Sunday, March 18, 2007

Co-operation or Exclusivity

Two totally different initiatives in the US this quarter related to mobile banking is of special interest. Two companies have launched (or rather announced) two initiatives that is diametrically apposed in terms of the underlying strategy.

Firethorn announced an agreement with Cingular where the Firethorn Java application will ship with every Cingular mobile phone. Revenue generated via mobile banking and payment transactions will be shared with Cingular and in turn, Cingular will effectively block (or at least make it difficult) for other suppliers downloading their own proprietary Java applications onto Cingular handsets. Firethorn is confident that they will conclude similar agreements with other mobile operators soon. This is a totally closed and proprietary approach. Will it work?

Obopay is a service provided to any person with a mobile phone. A subscriber to Obopay is able to download a Java application to any mobile phone. This enables a subscriber to transfer money from any Obopay customer to another, do some rudimentary payment and enquiry services and withdraw cash or pay (using the obopay pre-paid (debit) card) at ATM's or POS's. The importance of this approach is that it is totally "open" in the sense that it is suppose to run on any mobile operator and work on any ATM. This is of course the most logical way given what happened in the past with the Internet economy... but is it the logical way in payments and banking?

It would be interesting to be able to roll forward in time to understand which of the two approaches win, as it will tell us a lot about the power balance in mobile banking. Consumers are of course very important. It is their decisions and preferences that have catapulted small companies into the limelight in the Internet economy. But, then, the Internet is much more open than is the case with mobile (at least at this stage). Mobile operators have much more control over what happens on their handsets and their network. As a matter of fact, Cingular have indicated that they do not see their network as an "open network".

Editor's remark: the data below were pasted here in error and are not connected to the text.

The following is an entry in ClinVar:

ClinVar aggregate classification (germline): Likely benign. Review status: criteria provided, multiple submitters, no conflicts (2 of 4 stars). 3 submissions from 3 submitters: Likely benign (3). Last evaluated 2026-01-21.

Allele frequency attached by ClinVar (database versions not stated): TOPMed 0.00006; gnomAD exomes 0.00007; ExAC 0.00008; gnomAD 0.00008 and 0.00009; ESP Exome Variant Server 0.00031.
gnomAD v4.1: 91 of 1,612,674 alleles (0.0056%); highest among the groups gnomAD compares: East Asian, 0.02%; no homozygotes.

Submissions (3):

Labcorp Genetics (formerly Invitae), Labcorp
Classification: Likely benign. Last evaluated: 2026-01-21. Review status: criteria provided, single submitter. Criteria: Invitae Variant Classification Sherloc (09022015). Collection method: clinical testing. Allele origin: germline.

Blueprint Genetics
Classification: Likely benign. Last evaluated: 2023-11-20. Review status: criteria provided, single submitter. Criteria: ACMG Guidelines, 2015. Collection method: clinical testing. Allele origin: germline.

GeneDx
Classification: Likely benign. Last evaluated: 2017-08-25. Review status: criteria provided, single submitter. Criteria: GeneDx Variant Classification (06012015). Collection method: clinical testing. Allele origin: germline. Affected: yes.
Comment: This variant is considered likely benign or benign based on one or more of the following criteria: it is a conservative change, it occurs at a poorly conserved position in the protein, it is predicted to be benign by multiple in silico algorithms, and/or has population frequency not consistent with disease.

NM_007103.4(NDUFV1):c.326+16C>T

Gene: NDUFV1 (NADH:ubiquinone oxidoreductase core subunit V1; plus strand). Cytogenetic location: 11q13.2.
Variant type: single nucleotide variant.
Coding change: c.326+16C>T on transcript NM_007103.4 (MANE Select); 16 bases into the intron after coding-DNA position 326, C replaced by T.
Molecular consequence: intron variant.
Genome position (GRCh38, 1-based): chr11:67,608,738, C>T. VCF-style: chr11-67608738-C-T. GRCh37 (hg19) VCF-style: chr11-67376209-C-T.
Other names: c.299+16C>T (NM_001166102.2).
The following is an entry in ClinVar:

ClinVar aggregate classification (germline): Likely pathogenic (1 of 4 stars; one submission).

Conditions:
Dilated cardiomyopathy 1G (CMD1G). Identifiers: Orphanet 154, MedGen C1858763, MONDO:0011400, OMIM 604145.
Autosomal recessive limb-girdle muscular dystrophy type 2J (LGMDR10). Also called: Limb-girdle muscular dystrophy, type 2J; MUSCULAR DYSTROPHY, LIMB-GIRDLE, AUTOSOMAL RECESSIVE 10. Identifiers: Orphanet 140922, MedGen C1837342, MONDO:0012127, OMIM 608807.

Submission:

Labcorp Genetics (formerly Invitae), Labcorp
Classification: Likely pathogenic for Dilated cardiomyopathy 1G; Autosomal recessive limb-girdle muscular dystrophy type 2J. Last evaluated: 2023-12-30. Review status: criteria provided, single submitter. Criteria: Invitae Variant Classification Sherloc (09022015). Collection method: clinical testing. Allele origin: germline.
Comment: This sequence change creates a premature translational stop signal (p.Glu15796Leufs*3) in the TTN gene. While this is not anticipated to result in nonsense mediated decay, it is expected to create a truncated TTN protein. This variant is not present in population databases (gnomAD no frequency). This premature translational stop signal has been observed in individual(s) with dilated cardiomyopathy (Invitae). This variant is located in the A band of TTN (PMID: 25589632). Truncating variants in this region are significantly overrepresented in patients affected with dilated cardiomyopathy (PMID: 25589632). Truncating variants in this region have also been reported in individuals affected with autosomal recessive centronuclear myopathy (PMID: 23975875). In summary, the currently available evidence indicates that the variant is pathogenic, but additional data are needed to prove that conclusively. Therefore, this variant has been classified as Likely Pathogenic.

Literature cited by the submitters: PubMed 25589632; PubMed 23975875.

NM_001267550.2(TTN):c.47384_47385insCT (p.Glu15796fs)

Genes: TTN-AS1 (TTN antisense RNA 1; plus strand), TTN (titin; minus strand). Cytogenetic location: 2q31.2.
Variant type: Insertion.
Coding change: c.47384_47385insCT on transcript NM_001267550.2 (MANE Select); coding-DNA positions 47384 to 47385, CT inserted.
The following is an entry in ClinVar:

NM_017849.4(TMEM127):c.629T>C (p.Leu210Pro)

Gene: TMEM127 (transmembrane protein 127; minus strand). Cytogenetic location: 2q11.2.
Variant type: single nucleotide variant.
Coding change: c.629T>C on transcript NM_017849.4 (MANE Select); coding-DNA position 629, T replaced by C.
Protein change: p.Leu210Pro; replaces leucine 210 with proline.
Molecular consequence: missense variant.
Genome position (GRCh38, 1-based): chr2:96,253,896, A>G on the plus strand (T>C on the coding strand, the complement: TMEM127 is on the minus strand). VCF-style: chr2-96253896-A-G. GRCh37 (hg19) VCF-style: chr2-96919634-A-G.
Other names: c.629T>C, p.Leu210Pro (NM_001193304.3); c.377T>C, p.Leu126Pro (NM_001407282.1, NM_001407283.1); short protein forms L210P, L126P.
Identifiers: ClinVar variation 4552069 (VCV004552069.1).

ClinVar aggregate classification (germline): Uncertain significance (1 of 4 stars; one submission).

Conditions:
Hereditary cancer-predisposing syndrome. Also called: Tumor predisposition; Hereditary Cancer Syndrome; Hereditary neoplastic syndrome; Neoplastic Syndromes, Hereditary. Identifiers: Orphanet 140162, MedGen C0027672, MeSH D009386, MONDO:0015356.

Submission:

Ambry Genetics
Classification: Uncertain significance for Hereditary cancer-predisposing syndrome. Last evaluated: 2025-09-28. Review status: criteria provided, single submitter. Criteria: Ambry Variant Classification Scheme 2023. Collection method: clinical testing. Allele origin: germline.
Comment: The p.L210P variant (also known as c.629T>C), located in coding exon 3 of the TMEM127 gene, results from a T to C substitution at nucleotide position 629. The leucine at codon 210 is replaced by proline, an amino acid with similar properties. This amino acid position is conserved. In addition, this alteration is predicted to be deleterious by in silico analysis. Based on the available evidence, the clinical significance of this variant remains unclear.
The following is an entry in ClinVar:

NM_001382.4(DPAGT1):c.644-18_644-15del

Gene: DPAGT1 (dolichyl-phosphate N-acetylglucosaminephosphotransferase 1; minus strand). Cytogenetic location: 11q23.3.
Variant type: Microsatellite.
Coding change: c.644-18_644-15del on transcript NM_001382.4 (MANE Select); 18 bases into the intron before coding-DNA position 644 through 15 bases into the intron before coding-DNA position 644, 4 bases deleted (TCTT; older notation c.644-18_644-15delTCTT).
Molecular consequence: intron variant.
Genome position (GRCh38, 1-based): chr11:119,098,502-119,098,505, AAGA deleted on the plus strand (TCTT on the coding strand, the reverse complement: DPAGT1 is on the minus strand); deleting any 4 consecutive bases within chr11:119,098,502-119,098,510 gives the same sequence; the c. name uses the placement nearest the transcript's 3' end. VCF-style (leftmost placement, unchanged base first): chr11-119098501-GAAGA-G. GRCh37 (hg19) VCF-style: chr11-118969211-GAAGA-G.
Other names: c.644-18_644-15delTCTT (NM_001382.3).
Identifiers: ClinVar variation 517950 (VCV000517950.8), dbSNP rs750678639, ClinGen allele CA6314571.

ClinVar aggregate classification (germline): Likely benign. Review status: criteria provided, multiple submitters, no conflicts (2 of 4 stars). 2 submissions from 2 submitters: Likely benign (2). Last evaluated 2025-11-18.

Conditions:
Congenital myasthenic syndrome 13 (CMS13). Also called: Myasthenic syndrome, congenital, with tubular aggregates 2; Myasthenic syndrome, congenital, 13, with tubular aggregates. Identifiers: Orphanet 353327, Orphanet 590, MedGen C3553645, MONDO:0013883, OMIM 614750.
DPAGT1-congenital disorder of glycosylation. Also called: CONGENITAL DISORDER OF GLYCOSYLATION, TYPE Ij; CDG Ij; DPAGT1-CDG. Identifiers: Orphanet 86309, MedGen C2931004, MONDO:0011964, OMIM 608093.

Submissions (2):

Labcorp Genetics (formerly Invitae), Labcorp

So what will happen? I believe that the role of banks, their ability to take their own decisions and stay in touch with their own clients will play a mega-role in which model wins. Not only banks per se, but also other organisations and bodies in the banking domain. It would be interesting to track what VISA, Mastercard and clearing switches (like Swift) do, as these organisations will ultimately influence who will win.

1 comment:

Anonymous said...

I think who wins will be determined by to what degree mobile non-banking entities and m-commerce players will be able to create acceptable levels of liquidity in either their own "currencies" (i.e., e-wallets, minutes, or points)or by their facility to utilize the existing infrastructure of telcos and/or banks to effect transactions in real currencies without the express permission or even knowledge of those banks or telcos that a mobilely initiated transaction has been made.